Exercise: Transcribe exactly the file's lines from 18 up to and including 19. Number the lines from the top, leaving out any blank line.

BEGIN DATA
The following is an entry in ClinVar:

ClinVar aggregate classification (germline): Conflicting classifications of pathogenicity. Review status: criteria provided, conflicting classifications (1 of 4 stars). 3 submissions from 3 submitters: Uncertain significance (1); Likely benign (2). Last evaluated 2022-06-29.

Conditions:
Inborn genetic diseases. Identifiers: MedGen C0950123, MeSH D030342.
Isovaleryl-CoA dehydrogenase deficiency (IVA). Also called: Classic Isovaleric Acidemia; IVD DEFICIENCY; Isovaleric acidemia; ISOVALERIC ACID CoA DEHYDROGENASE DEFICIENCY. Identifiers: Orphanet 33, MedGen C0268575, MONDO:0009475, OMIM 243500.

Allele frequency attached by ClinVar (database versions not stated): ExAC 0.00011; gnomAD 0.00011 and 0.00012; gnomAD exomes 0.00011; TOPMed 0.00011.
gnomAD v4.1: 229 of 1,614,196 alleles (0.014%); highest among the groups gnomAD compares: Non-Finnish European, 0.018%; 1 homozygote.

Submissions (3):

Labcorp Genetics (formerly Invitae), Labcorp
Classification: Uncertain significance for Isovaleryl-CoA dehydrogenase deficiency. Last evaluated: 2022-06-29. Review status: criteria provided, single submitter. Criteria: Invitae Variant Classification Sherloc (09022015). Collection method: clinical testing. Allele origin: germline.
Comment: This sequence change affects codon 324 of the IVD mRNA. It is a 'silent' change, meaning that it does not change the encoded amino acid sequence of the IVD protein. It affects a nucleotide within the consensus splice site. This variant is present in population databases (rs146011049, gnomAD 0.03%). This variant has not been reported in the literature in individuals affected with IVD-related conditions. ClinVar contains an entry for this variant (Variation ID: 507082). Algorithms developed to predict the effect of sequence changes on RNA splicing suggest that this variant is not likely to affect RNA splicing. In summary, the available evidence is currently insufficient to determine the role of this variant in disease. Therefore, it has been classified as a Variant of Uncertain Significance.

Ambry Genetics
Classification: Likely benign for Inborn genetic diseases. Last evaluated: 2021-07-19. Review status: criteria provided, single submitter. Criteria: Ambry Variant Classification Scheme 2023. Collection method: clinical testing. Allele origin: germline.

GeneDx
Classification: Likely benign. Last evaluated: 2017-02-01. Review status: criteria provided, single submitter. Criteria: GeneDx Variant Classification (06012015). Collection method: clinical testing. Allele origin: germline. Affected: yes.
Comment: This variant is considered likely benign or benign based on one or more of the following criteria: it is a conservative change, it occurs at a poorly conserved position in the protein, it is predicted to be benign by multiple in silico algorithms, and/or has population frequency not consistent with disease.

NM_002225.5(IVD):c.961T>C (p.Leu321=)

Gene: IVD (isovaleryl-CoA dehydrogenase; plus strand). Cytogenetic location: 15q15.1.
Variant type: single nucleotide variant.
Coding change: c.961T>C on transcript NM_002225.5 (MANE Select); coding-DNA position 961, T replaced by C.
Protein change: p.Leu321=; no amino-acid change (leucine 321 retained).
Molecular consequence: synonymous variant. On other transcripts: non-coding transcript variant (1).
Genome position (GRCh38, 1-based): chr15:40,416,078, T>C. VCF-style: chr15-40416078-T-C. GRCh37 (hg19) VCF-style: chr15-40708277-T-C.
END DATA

Gene: IVD (isovaleryl-CoA dehydrogenase; plus strand). Cytogenetic location: 15q15.1.
Variant type: single nucleotide variant.